This story originally appeared on http://www.nwitimes.com/
Bev Hmurovic wants to have a conversation about a topic not a lot of people want to talk about: dying.
Specifically, she wants to engage the public in a discussion about the benefits of medical aid in dying. She will be participating in two free public events this month to educate people on the topic.
“We think it’s purely up to individuals to decide what’s the best option for them,” said Hmurovic, president of Compassion and Choices of Indiana, a group that advocates for legalizing medical aid in dying. “It’s about making this option available to people.”
Medical aid in dying, also known as death with dignity, allows terminally ill, mentally capable adults who have six months or less to live to request a prescription from their doctor to end their life. The practice is available in six states — California, Colorado, Montana, Oregon, Vermont and Washington — and the District of Columbia. Legislation was introduced into the Indiana House and Senate this year but didn’t advance out of committee. The proposals are expected to be submitted again in 2018.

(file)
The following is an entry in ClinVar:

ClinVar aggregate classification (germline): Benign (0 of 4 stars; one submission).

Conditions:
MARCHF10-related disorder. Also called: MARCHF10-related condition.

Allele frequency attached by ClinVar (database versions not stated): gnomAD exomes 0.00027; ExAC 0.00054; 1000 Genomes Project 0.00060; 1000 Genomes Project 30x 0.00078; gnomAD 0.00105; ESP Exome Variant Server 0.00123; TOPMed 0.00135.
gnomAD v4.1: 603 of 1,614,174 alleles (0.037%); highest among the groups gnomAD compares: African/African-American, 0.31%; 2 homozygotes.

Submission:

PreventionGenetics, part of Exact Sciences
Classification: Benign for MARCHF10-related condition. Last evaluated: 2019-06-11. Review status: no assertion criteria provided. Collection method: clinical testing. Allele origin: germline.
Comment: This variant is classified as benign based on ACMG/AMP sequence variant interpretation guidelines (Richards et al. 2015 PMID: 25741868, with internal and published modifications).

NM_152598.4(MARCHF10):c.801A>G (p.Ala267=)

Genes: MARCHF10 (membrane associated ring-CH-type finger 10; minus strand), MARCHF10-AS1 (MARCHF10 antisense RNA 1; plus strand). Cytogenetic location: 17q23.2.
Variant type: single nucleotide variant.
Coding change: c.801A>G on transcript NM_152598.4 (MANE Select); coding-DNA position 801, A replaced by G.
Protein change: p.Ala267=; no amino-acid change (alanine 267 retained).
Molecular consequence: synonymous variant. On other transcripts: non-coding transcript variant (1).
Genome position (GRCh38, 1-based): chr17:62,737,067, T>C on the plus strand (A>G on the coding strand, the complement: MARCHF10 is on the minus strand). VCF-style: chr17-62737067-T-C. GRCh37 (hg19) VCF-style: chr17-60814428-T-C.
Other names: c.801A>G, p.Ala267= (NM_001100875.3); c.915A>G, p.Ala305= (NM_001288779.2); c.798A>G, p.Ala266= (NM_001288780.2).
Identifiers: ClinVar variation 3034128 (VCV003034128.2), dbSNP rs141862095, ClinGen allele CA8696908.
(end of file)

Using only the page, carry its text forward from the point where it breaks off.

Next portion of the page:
Thursday’s event at Indiana University Northwest in Gary will be a debate between Hmurovic and Dan Lowery, former IUN School of Public and Environmental Affairs faculty member and recently retired chancellor of Calumet College of St. Joseph, who opposes medical aid in dying. Anja Matwijkiw, IUN professor of professional ethics and human rights, will join the panel as well.
Opponents of the practice are against it on religious grounds or because they say it is essentially assisted suicide.
An Oct. 24 program at Hammond Public Library, Medical Aid in Dying: A Compassionate Choice, aims to educate the community on the the topic and the efforts of Compassion and Choices to pass legislation to allow this option in Indiana.
Hmurovic, of Whiting, noted that in a May 2015 Gallup Values and Beliefs Survey, nearly 7 in 10 Americans agreed that “individuals who are terminally ill, in great pain and who have no chance for recovery have the right to choose to end their own life.” According to Gallup, that support rose nearly 20 percent in two years to the highest level in more than a decade, while support among people aged 18 to 34 climbed 19 points that year, to 81 percent.